Today’s news includes reports of slow Common Core test score result reporting, a big SAT snafu, and Hillary Clinton’s universal preschool (UPK) proposal:
State can’t explain slowdown on scoring of new Common Core tests Seattle Times: Scoring the new Common Core-based tests is taking longer than anticipated in Washington state, and the Office of Superintendent of Public Instruction doesn’t know why.
Test Scores Trickling in after Statewide Delay Idaho Times News: Students across Idaho began taking new standardized tests months ago, but two weeks into summer break and most still don’t know how they performed.
Advocates Hope Common Core Will Rub Off on Special-Needs Students Education Week: As nearly all states adopted college- and career-ready standards in the past five years, many advocates in the special education community crossed their fingers, hoping that the trend would press the K-12 world to extend those higher expectations to students with special needs, too. But whether high schools are doing a better job building those expectations into their postsecondary-transition plans for students remains an open question.
After SAT Misprint, Two Sections Won’t Be Scored NYT: The College Board also says it will waive its fees for students who want to take the test again, after an error regarding the allotted time for a reading section on June 6.
Inside Obama’s Stealth Startup [18F] Fast Company: President Obama has quietly recruited top tech talent from the likes of Google and Facebook. Their mission: to reboot how government works. [Featuring USDE’s “digital services” officer]
Teen shot and killed on Dorchester street was making gains in school Boston Globe: Hours before he was fatally shot while riding his bicycle to his aunt’s house in Dorchester on Wednesday, Jonathan “Jo Jo” Dos Santos enjoyed a special school outing that he had worked all year to earn.
Hillary Clinton Calls for Universal Prekindergarten PK12: The Democratic presidential candidate wants to give every 4-year-old in America access to high-quality preschool over the next decade. [what about universal kindergarten, too?] See also AP.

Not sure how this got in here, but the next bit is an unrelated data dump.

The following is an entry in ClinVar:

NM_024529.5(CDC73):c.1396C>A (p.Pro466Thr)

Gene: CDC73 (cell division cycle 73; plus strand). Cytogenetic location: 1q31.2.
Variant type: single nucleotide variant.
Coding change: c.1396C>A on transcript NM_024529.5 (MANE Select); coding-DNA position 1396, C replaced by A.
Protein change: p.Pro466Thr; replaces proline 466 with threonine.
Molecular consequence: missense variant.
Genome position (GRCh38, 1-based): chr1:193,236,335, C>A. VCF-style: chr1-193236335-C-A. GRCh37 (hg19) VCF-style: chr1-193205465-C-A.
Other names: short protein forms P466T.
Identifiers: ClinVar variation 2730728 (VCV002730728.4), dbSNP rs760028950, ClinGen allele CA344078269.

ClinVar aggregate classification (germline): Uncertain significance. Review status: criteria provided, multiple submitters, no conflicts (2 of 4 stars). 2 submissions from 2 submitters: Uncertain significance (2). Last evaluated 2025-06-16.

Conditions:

Big K-12 Dog Off the Porch: Jeb Bush Enters 2016 Race With Long Policy C.V. State EdWatch: Bush, who served two terms as Florida governor before leaving the office in 2007, has perhaps the most extensive and complicated track record in education among all the Republican candidates.
Nonprofits step in to support college students who need it most PBS NewsHour: The program isn’t run by the school. It was set up by Let’s Get Ready, one of a growing number of outside organizations stepping into what advocates say is a vacuum of on-campus support for students like Chen, in spite of universities’ promises to help them.
A decade after Katrina, school decentralization continues in NOLA, with job cuts Hechinger Report: Change in the New Orleans education landscape is nothing new, but a recently announced central-office reorganization of the OPSB that could cut two dozen jobs is noteworthy for the direction it takes the deeply rooted city bureaucracy. The central office continues to employ more than 100 people, with a complicated organizational chart that was designed to manage the more than 120 schools in the city before the storm.
A compromise in the war over school residency SI&A Cabinet Report: The adopted policy must prohibit “the surreptitious photographing” of students being investigated, and require that employees or contractors of a district involved in the investigation truthfully identify themselves and their purpose.
Education reforms spur New York State lobbying ‘arms race’ Poughkeepsie Journal: Various education interests have spent at least $124 million trying to influence lawmakers, officials and the general public at the state and local level since the start of 2006, including a record of at least $16 million last year, according to a review of state records by Gannett’s Albany Bureau. That’s in addition to $45.3 million in lobbying expenses reported by the New York State United Teachers union and its New York City affiliate.
As Pre-K Expands, Early Child Care Gets Squeezed WNYC: Families of about 140 children who applied for child care and pre-kindergarten classes at Nuestros Ninos in South Williamsburg, Brooklyn, got a surprise recently when the city told them their 42-year-old neighborhood institution would not be an option for the fall. The news came well after the application deadline.